David Phipps, RIR – York
Blogs, presentations on Slide Share, videos on you tube, twitter, Delicious bookmarks, Linked In but not facebook. These are our social media tools and now we have published a book chapter reflecting on these tools and their application to knowledge mobilization.
Blogues, présentations sur SlideShare, vidéos sur YouTube, signets Delicious, LinkedIn (mais pas Facebook), voici les outils que nous utilisons sur les médias sociaux. Nous avons publié un chapitre de livre qui présente ces outils ainsi que leurs applications pour la mobilisation des connaissances.
A few weeks ago Krista Jensen, David Phipps (both from RIR-York) and Gary Myers (www.kmbeing.com) published a book chapter titled “Applying Social Sciences Research for Public Benefit Using Knowledge Mobilization and Social Media”. This was published by the open access publisher, In Tech, in a book titled “Theoretical and Methodological Approaches to Social Sciences and Knowledge Management” that was edited by Asunción López-Varela.
The chapter didn’t attempt to review the literature since this is a large body of work and has been done elsewhere. The chapter started out with these elsewheres by presenting three perspectives on knowledge mobilization: 1) Knowledge To Action cycle (Ian Graham and colleagues in Ottawa); 2) Collaborative Entanglement (Bennet & Bennet) and 3) Research Use by Sandra Nutley and colleague from the Research Unit for Research Utilization, University of Edinburgh. We challenged each of these three perspectives but chose them because they each built on the other conceptually drawing the reader into deeper and more contextualized understandings of the subject but concluded that there were three take away messages from these literature reviews:
- KMb is a social process
- Efforts to enhance KMb need to be interactive and focus on the relationships between researchers and decision makers
- KMb happens at the level of the individual and is only beginning to emerge at the organization and the system/sectoral level
These three messages were then illustrated by citing the practices of Institute for Work and Health and PREVNet, both of whom promote the use and uptake of research into policy and practice. In addition to these two Canadian networks these principles were illustrated by three international examples of university based knowledge mobilization activities: Community University Partnership Program of the University of Brighton, Research in Action Project of the Institute for Health Policy at the University of Texas and the Centre for Families and Relationships at the University of Brighton.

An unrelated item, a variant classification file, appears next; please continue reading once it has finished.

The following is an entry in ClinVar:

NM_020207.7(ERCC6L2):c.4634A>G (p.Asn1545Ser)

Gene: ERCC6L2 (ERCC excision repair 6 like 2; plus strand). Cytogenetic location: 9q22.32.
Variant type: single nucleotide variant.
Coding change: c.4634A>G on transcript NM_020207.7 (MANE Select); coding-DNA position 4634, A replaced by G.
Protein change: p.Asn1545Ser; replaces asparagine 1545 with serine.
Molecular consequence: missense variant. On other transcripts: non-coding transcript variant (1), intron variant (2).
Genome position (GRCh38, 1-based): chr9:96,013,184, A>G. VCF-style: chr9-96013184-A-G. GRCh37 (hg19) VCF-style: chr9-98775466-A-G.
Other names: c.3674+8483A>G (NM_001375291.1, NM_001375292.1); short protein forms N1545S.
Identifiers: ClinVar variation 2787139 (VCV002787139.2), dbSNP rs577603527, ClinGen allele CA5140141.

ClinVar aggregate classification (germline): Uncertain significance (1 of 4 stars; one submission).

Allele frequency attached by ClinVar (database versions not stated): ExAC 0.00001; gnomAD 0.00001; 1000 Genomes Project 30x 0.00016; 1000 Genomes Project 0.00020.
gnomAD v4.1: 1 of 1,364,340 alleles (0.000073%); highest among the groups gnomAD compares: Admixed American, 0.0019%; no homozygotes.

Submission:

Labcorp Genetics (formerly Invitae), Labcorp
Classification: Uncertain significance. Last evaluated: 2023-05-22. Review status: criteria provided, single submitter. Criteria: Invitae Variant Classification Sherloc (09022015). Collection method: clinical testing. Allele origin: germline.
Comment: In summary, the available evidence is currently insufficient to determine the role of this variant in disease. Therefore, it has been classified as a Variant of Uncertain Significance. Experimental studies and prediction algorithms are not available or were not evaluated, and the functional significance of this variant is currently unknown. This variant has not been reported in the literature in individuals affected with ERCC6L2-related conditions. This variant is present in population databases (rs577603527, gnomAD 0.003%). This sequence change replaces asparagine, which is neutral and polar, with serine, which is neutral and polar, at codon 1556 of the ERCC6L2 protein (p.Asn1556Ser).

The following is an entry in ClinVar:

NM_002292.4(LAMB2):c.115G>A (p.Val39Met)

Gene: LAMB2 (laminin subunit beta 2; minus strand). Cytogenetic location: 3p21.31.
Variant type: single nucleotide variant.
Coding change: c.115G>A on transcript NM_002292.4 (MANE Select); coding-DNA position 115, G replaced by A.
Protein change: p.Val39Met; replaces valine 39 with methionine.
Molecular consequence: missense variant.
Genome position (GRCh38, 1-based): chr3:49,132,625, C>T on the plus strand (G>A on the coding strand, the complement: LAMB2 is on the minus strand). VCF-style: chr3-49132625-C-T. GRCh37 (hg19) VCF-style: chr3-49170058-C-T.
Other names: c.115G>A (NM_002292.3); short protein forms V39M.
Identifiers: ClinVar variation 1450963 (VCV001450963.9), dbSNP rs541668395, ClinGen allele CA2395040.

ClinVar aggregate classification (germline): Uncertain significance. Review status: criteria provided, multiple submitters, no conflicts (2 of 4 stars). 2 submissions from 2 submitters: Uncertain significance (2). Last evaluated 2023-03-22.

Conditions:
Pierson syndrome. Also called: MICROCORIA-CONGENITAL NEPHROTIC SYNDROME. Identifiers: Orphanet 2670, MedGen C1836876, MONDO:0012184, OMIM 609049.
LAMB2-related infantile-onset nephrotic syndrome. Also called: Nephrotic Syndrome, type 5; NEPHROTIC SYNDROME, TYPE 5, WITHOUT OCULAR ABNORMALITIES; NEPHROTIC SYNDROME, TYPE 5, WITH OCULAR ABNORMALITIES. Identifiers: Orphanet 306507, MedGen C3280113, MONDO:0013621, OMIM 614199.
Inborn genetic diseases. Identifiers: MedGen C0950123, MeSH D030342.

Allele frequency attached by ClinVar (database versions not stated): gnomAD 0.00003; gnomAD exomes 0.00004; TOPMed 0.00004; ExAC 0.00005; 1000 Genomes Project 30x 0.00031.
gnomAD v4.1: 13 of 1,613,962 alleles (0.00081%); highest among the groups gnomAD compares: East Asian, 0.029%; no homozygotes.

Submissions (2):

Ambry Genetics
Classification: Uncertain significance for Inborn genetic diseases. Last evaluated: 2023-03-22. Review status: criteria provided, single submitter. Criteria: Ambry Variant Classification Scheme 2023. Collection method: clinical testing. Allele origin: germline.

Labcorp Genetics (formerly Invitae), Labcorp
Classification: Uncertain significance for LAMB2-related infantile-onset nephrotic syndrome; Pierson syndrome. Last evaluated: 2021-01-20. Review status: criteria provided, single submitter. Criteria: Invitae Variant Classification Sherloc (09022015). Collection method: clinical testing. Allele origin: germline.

The chapter then presents in detail the knowledge mobilization services of York’s Knowledge Mobilization Unit. Drawing on our “recipe book” published in Scholarly & Research Communications in December 2011 we go further to present some success stories arising from our work: United Way York Region Strength Investments, Parkdale Activity & Recreation Centre Heat Registry, Green Economy Centre of South Simcoe and Evaluation of the Inclusivity Action Plan of the Regional Municipality of York.
The novel contribution of this chapter is in its presentation of the theory and practice of social media as it relates to knowledge mobilization. While we have been active promoters, users and instructors on social media this is the first time we tried to think more deeply about our use, primarily of twitter. Gary Myers did some analysis of the key words used in the profile of our twitter followers, those we follow on twitter and a control group. He found that the average key word score of those we follow to be significantly higher than those who follow us and both were higher than a control group.
It’s not rocket science but it is a start at thinking critically about our use of twitter as a tool for knowledge mobilization. We recognize that: more research is needed to understand how social media can be used to mobilize social science research; social media can be used to disseminate and exchange research and knowledge; and that social media, especially Twitter, can help to connect individuals sharing a common interest and thus support a community of practice.
Reflecting on the future we conclude that knowledge mobilization will continue to evolve as an institutional capacity, that knowledge brokering will evolve as a profession and social media will evolve as tools for knowledge brokers working in institutional knowledge mobilization units.
This chapter can be found in York’s institutional repository. Thanks also to Gary Myers who blogged about this chapter as soon as it was released. You can read his perspectives on our book chapter here.